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Spring Tutorial: Chapter 4

Posted by Suchit Khanna Articles | Java August 09, 2012
Another really useful feature from the Java Spring framework for performing some initialization tasks in your class before the instance of it is ready to be consumed or used by anyone and also cleanup the resources of that class when done using it.
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In this chapter we will look at another really useful feature from the Java Spring framework. There are occasions when you want to perform some initialization tasks in your class before the instance of it is ready to be consumed or used by anyone and also cleanup the resources of that class when done using it; as in:

public class Juggler implements Performer {

 

      private int _ballCount = 5;

     

      public Juggler(){

           

      }

     

      public Juggler(int ballCount){

            _ballCount = ballCount;

      }

     

      public void Initialize(){

            System.out.println("Juggler: Registering in the show.");

      }

     

      public void Destroy(){

            System.out.println("Juggler: Signing off from the show.");

      }

     

      @Override

      public void Perform() throws PerformaceException {

            // TODO Auto-generated method stub

            System.out.println("JUGGLING " + _ballCount + " BALLS");

      }

 

}

So as you notice, before any performer in the show can perform, he needs to register into the show, so that is the first most important task that he should do before he can show his talent.
To do that, we need to use the Initialize() method; but wait, someone needs to invoke that method to make the Juggler eligible for the show. The first possibilty that occurs to us is to either invoke that method in our main method or have a Bootstrap class which does the job of invoking the initialize methods of all the beans.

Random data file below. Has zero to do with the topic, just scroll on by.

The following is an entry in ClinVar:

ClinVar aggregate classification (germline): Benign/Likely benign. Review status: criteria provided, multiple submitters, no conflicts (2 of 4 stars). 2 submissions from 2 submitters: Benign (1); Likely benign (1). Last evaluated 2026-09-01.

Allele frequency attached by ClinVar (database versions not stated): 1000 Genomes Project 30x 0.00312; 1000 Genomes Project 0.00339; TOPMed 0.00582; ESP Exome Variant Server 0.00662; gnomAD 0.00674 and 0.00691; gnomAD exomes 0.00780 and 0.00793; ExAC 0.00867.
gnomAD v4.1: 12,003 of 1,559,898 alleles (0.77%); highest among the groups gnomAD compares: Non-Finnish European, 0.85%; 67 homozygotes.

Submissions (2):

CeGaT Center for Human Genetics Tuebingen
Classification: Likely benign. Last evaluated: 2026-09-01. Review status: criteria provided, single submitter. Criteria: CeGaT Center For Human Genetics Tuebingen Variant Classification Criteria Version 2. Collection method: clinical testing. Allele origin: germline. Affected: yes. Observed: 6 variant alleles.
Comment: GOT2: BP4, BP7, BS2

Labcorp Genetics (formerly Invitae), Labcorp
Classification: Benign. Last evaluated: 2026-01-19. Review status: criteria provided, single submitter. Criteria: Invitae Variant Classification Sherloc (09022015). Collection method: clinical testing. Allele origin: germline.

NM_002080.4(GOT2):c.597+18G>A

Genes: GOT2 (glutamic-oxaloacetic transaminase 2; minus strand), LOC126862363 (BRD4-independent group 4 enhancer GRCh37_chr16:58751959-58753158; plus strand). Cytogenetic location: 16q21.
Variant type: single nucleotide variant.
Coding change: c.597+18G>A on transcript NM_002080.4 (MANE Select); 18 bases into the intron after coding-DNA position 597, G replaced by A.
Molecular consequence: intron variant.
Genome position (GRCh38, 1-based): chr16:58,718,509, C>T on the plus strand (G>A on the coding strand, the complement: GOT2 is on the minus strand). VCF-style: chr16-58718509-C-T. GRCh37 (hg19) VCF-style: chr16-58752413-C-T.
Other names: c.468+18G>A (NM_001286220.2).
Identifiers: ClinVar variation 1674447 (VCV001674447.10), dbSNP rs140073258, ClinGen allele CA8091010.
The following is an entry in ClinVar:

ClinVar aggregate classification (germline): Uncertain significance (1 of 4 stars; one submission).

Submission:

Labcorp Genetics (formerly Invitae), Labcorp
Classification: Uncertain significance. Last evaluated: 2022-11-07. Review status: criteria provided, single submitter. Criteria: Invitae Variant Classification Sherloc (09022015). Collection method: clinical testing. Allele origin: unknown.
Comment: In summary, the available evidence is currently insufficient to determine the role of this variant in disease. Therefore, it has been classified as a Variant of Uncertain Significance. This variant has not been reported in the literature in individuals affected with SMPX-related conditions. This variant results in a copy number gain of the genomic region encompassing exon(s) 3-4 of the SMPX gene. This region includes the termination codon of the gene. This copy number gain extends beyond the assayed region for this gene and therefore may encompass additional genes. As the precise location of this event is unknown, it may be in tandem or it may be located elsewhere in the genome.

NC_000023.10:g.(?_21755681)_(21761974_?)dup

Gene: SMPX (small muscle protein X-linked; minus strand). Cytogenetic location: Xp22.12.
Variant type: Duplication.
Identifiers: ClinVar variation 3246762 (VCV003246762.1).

Such a way would be very tedious and the list of such invokes would keep increasing and hence the maintainability of such code becomes very difficult.

Here comes Spring again to our rescue, wherein in my bean configuration file, I can ask Spring to perform initialization of my bean once the Spring context is created, as in:

<bean id="mike" class="spring.decoded.big.awards.Juggler" init-method="Initialize" destroy-method="Destroy">

            <constructor-arg value="10" />

</bean>

Notice that the init-method and destroy-method attributes specified with the bean declaration tells Spring to invoke the Initialize method of the bean once it is instantiated and destroy-method once the Spring context is closed or disposed of.

Let us see a working example of this. I have made changes to the PopularTalentShow::main(..) method and it should look something like this now:

public static void main(String[] args) throws PerformaceException {

            // TODO Auto-generated method stub

           

            System.out.println("Starting the show....");

           

            ClassPathXmlApplicationContext context = new ClassPathXmlApplicationContext("spring/decoded/big/awards/big-awards.xml");

 

            Performer performer = (Performer)context.getBean("mike");

           

            if(!PrePerformaceChecks(performer, "Mike"))

                  return;

                 

            performer.Perform();

           

            System.out.println("\nMoving onto the next performance");

           

            performer = (Performer)context.getBean("john");

           

            if(!PrePerformaceChecks(performer, "John"))

                  return;

           

            performer.Perform();

           

            System.out.println("\nMoving onto the next performance");

           

            performer = (Performer)context.getBean("shaun");

           

            if(!PrePerformaceChecks(performer, "Shaun"))

                  return;

           

            performer.Perform();

 

            System.out.println("\nShow is over.");

           

            context.close();

           

      }

Notice the context.close() call which would invoke the destroy-method on all the beans specified in our bean declaration file and perform the cleanup task, now if you run the application:

Spring.jpg

Notice the initialization stuff happening in the beginning, and the cleanup being performed in the end, the hefty job being delegated to Spring with just little or no effort.

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